Art + Auction
"Commanding the Cosmos"
by Jonathon Keats
November 1, 2008

“There’s nobody focused on globes as a market in the way that people are focused on contemporary art.  For two or three million dollars, a fraction of the price of a Warhol, you could build a museum-quality [globe] collection of worldwide importance. What other collecting area can you can say that about?”

-- George Glazer

This article explored how, in the words of the author, “[m]ajestic globes reveal old worlds while offering new frontiers for collecting.”   George Glazer was among the international experts quoted. 

Below are excerpts from the article, also quoting a few of George’s observations on the subject:

Who buys antique globes: Although few globes command even a tenth that price—and many fine Victorian sets are priced under $10,000—their appeal as decorative objects of aristocratic lineage ensures perennial demand in auctions and showrooms. “Most globes sell to people with antique furniture,” notes George Glazer, a New York dealer who specializes in antiquarian globes. “Buyers tend not to be systematic, as they are with atlases. They purchase a pair, and they’re finished.”

The decorative appeal of globe stands: Glazer adds that the “more elaborate stands were made for more exclusive clients” and that present-day buyers can generally see the difference.  This was demonstrated by a pair of globes—27 inches in diameter— from the fabled antiques collection of Lily and Edmond Safra.

How restoration affects values:  Many people who acquire globes tend not to be purists in the way that coin or stamp collectors are and take structural restorations in stride, as long as they’re invisible. “Sometimes,” observes Glazer, “someone will put a globe in the stand carelessly and punch a hole through Antarctica, but the hole gets filled in” and it does not greatly affect the value.

Pocket globe collectors are a breed apart from other globe collectors:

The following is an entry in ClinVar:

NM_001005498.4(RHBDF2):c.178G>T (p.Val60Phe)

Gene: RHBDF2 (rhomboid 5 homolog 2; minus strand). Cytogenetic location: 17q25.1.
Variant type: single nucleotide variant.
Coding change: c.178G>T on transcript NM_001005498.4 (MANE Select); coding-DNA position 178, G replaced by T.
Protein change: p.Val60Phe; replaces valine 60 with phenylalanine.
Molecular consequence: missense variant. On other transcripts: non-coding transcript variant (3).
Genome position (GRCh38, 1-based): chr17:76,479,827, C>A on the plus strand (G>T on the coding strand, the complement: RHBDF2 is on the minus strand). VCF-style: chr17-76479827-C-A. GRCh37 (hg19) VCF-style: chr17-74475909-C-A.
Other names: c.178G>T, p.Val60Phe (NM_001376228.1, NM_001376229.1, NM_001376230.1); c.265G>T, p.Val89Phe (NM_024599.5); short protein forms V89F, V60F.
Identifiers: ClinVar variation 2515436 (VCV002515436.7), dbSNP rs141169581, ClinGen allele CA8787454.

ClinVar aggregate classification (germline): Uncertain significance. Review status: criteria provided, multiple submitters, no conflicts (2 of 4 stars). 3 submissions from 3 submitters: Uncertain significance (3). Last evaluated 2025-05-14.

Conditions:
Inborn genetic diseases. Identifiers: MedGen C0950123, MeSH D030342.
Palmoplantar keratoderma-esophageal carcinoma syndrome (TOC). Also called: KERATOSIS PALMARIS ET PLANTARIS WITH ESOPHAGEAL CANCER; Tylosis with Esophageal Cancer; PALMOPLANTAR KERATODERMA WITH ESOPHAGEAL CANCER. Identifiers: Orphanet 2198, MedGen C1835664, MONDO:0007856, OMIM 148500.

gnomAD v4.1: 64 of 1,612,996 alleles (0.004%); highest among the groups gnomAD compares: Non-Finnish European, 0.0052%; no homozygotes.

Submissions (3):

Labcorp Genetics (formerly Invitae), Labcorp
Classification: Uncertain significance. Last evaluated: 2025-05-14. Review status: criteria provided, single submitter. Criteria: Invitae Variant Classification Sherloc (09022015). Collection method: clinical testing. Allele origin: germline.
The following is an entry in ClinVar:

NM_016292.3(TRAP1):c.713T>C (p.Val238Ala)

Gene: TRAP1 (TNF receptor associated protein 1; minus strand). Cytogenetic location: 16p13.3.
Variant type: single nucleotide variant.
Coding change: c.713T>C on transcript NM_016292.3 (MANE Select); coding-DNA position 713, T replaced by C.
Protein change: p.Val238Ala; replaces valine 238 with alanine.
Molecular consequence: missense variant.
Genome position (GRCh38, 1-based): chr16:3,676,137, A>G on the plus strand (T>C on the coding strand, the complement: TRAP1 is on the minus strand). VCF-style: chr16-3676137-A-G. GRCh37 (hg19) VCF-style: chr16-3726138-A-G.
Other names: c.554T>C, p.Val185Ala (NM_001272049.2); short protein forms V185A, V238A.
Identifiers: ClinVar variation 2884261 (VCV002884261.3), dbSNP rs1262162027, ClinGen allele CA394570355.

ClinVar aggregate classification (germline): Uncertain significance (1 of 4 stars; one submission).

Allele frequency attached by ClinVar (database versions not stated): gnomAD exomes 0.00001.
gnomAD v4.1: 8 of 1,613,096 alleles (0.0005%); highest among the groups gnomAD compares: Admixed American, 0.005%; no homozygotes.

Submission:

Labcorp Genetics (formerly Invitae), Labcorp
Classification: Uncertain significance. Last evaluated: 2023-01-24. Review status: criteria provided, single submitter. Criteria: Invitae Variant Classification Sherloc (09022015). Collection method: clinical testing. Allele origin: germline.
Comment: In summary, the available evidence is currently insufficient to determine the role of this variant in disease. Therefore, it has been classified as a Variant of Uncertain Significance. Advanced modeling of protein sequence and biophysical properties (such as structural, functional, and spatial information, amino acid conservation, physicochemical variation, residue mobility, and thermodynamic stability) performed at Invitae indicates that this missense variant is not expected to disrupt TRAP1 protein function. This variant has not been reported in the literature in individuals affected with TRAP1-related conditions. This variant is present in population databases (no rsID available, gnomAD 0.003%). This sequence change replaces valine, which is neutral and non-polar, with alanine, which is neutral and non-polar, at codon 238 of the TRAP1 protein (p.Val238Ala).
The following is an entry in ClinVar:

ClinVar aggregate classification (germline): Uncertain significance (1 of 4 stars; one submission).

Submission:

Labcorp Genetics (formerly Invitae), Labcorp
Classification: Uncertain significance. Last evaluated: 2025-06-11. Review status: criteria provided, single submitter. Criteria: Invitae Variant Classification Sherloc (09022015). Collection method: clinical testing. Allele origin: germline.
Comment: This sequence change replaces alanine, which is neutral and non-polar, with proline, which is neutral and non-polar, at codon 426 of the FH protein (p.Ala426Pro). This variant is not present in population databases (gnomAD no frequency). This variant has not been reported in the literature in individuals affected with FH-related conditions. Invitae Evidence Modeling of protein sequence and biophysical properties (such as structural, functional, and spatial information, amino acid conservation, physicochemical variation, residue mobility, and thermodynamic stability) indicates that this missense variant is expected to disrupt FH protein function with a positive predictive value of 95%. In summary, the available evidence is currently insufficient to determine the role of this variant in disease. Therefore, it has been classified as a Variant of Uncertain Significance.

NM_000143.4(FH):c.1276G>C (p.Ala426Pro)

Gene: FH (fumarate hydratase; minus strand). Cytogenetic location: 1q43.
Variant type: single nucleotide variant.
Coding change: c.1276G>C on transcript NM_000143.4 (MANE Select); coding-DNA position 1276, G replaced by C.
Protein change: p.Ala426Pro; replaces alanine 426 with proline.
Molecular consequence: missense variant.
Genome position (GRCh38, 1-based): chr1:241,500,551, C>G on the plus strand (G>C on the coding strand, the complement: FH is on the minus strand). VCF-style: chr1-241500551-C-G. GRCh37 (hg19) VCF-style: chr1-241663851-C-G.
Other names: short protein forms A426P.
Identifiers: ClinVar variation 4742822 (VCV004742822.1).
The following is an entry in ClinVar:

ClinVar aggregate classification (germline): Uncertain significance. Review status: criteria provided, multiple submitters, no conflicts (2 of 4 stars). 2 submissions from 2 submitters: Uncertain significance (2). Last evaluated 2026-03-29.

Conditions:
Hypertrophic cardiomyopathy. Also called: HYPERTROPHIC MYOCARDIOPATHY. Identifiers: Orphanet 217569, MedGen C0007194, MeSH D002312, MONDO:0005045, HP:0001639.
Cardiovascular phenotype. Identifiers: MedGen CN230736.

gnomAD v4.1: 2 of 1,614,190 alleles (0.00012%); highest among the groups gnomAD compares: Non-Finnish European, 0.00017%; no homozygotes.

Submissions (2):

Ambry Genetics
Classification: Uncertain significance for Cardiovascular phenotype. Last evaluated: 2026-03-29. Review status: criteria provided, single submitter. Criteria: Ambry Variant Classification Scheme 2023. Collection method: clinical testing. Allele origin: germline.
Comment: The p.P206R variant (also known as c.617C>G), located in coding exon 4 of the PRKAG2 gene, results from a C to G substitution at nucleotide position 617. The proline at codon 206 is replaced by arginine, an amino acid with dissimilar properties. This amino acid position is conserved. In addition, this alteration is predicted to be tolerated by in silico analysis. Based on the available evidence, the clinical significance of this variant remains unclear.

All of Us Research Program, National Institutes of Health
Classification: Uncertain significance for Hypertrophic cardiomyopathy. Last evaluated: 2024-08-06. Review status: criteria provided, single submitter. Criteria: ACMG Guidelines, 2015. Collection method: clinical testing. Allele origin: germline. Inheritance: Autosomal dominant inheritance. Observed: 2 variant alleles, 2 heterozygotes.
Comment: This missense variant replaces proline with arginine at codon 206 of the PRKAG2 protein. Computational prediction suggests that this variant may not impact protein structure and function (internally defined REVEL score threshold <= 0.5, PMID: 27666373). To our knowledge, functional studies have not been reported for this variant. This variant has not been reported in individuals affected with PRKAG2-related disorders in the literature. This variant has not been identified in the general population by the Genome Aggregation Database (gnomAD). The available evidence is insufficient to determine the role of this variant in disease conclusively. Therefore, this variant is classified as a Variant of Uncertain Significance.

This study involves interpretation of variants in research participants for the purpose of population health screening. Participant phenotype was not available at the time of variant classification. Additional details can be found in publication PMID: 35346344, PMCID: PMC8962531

Made by the same skilled craftsmen and with the same care as their library cousins, pocket globes are generally not larger than three inches in diameter and come encased in a shaped fish-skin box. In the 18th and 19th centuries pocket globes were favorite gentlemen’s toys, portable status symbols connoting curiosity about world affairs as well as a significant disposable income....

While buyers of library globes are often content with specimens that are visually impeccable rather than wholly original, when it comes to pocket globes, “people are very picky,” says Glazer. “They won’t buy anything that’s been restored.”  In fact, pocket globes break almost every precept, representing an entirely separate collecting category.  They are also carried by fewer dealers, since they are considered antique scientific instruments, rather than furniture.

Buyers of pocket globes are fastidious about condition because they are building a collection and their mind-set is more curatorial than decorative. “Just as the collector of decoys wants an Elmer Crowell and a John Dawson, the pocket-globe collector wants all the important names ... and to be comprehensive," says Glazer. By comprehensive, he means a representation of the various small sizes; different eras; and diverse styles....

Opportunities in library-globe collecting:  Glazer believes the lack of such comprehensiveness in library-globe collecting represents a significant opportunity for someone eager to venture into unknown territory. “There’s nobody focused on globes as a market in the way that people are focused on contemporary art,” he notes. “For two or three million dollars, a fraction of the price of a Warhol, you could build a museum-quality collection of worldwide importance. What other collecting area can you can say that about?”


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